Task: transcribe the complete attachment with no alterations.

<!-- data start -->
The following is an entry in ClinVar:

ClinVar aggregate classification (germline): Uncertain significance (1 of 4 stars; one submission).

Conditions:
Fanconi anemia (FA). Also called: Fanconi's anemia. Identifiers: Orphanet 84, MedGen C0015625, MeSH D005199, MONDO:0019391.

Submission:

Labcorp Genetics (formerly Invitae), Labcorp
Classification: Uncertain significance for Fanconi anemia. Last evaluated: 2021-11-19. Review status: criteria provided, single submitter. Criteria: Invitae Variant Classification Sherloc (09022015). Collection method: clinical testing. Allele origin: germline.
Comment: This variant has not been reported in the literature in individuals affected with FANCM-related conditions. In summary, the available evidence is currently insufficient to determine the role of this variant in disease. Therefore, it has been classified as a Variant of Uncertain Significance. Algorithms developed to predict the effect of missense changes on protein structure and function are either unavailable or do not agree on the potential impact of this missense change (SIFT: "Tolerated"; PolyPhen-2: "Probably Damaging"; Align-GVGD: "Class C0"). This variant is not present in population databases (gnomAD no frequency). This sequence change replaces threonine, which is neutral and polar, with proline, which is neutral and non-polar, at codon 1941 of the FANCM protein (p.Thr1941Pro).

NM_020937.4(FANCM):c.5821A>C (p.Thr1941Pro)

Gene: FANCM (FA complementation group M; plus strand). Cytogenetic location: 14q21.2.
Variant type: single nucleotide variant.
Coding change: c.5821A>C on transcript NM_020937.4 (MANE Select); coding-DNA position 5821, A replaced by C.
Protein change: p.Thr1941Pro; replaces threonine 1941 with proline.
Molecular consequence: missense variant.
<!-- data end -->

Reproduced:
The following is an entry in ClinVar:

ClinVar aggregate classification (germline): Uncertain significance (1 of 4 stars; one submission).

Conditions:
Fanconi anemia (FA). Also called: Fanconi's anemia. Identifiers: Orphanet 84, MedGen C0015625, MeSH D005199, MONDO:0019391.

Submission:

Labcorp Genetics (formerly Invitae), Labcorp
Classification: Uncertain significance for Fanconi anemia. Last evaluated: 2021-11-19. Review status: criteria provided, single submitter. Criteria: Invitae Variant Classification Sherloc (09022015). Collection method: clinical testing. Allele origin: germline.
Comment: This variant has not been reported in the literature in individuals affected with FANCM-related conditions. In summary, the available evidence is currently insufficient to determine the role of this variant in disease. Therefore, it has been classified as a Variant of Uncertain Significance. Algorithms developed to predict the effect of missense changes on protein structure and function are either unavailable or do not agree on the potential impact of this missense change (SIFT: "Tolerated"; PolyPhen-2: "Probably Damaging"; Align-GVGD: "Class C0"). This variant is not present in population databases (gnomAD no frequency). This sequence change replaces threonine, which is neutral and polar, with proline, which is neutral and non-polar, at codon 1941 of the FANCM protein (p.Thr1941Pro).

NM_020937.4(FANCM):c.5821A>C (p.Thr1941Pro)

Gene: FANCM (FA complementation group M; plus strand). Cytogenetic location: 14q21.2.
Variant type: single nucleotide variant.
Coding change: c.5821A>C on transcript NM_020937.4 (MANE Select); coding-DNA position 5821, A replaced by C.
Protein change: p.Thr1941Pro; replaces threonine 1941 with proline.
Molecular consequence: missense variant.